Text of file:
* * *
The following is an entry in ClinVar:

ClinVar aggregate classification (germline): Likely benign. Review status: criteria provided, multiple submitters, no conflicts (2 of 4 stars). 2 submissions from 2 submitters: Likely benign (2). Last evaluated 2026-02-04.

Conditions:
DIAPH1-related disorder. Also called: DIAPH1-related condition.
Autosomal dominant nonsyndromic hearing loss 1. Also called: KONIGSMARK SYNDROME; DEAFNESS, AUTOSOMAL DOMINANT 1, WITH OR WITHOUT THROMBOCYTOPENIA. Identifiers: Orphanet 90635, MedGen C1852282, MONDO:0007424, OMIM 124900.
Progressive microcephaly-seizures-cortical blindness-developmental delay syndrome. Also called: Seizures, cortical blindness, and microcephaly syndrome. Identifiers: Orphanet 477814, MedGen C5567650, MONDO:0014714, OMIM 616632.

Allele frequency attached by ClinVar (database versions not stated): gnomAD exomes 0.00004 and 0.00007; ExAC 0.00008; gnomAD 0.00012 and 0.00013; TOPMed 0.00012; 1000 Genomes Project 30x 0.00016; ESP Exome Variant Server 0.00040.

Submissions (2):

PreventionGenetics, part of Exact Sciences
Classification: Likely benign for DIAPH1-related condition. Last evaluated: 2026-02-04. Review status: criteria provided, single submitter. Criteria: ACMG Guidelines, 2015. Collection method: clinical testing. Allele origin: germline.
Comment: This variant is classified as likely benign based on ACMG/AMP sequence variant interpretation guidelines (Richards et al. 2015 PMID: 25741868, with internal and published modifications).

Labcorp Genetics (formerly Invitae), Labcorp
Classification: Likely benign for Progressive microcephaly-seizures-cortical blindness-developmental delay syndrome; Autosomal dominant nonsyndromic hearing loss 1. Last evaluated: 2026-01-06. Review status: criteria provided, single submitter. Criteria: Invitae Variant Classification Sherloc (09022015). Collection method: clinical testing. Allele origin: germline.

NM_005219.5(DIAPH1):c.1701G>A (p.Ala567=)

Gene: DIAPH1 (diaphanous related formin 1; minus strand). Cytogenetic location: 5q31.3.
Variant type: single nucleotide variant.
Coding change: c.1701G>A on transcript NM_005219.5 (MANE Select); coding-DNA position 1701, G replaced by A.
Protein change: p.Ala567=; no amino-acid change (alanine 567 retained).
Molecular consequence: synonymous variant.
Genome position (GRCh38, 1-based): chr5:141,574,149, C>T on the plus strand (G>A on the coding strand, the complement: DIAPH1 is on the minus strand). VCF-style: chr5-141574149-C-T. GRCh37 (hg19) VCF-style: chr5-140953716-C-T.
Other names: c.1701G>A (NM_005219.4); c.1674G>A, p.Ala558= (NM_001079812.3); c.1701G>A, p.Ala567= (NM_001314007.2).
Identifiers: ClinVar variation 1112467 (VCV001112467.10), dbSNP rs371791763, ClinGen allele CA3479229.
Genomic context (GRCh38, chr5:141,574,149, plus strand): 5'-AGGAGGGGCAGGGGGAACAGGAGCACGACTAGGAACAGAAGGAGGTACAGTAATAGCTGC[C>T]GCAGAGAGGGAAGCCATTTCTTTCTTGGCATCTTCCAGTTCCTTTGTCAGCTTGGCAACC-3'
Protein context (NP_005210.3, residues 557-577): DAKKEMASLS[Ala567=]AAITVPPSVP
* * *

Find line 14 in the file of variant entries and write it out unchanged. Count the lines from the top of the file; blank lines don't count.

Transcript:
NM_005219.5(DIAPH1):c.1701G>A (p.Ala567=)